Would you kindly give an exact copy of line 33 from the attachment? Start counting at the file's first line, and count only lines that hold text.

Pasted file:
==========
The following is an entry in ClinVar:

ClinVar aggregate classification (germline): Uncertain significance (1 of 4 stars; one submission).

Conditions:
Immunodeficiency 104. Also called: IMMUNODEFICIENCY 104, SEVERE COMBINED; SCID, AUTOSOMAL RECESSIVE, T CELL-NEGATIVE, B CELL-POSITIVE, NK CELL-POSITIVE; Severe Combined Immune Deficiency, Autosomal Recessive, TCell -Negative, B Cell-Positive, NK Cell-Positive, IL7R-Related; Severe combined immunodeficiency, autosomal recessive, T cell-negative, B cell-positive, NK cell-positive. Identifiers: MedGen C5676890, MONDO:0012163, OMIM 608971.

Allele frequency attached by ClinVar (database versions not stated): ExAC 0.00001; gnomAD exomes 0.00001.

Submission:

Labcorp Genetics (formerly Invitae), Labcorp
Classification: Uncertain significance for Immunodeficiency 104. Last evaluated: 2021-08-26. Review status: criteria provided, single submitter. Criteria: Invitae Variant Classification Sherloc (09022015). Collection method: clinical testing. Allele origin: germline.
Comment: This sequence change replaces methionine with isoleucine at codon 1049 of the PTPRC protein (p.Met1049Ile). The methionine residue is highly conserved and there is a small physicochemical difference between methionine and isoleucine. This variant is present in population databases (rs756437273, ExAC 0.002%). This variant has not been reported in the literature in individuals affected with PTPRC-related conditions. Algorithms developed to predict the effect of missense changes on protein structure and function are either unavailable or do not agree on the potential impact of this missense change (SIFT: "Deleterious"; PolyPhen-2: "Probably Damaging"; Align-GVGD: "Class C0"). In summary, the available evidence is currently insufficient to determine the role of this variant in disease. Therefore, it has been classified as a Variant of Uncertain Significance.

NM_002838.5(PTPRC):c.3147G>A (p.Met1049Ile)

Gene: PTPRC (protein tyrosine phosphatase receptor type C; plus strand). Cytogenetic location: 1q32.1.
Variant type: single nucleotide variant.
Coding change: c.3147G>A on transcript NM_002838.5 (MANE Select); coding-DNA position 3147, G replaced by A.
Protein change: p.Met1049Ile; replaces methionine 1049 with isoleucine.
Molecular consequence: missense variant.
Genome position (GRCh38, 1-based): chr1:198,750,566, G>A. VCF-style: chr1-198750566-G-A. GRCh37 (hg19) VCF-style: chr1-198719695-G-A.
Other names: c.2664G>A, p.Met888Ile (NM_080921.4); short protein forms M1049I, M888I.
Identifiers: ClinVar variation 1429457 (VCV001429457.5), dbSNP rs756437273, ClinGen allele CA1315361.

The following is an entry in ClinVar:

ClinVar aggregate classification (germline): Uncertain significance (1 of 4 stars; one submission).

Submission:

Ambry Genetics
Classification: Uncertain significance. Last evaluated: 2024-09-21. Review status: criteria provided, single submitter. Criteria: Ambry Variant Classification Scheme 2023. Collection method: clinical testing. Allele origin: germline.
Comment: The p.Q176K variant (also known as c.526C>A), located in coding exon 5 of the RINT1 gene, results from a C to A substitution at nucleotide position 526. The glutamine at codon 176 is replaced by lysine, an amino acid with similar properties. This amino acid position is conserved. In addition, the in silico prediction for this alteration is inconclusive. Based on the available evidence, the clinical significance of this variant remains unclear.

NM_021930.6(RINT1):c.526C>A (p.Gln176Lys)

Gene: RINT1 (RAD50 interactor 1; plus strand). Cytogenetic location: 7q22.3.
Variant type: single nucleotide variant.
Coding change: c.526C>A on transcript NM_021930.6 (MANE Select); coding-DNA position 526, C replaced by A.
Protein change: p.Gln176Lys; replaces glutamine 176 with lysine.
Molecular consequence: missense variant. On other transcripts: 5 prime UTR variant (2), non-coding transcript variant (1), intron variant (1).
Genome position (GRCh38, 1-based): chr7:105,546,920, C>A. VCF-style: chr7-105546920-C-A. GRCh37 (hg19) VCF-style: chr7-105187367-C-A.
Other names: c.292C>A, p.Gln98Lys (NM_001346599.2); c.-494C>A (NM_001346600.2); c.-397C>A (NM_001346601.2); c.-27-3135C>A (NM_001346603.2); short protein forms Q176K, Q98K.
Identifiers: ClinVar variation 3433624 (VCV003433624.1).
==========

Identifiers: ClinVar variation 3433624 (VCV003433624.1).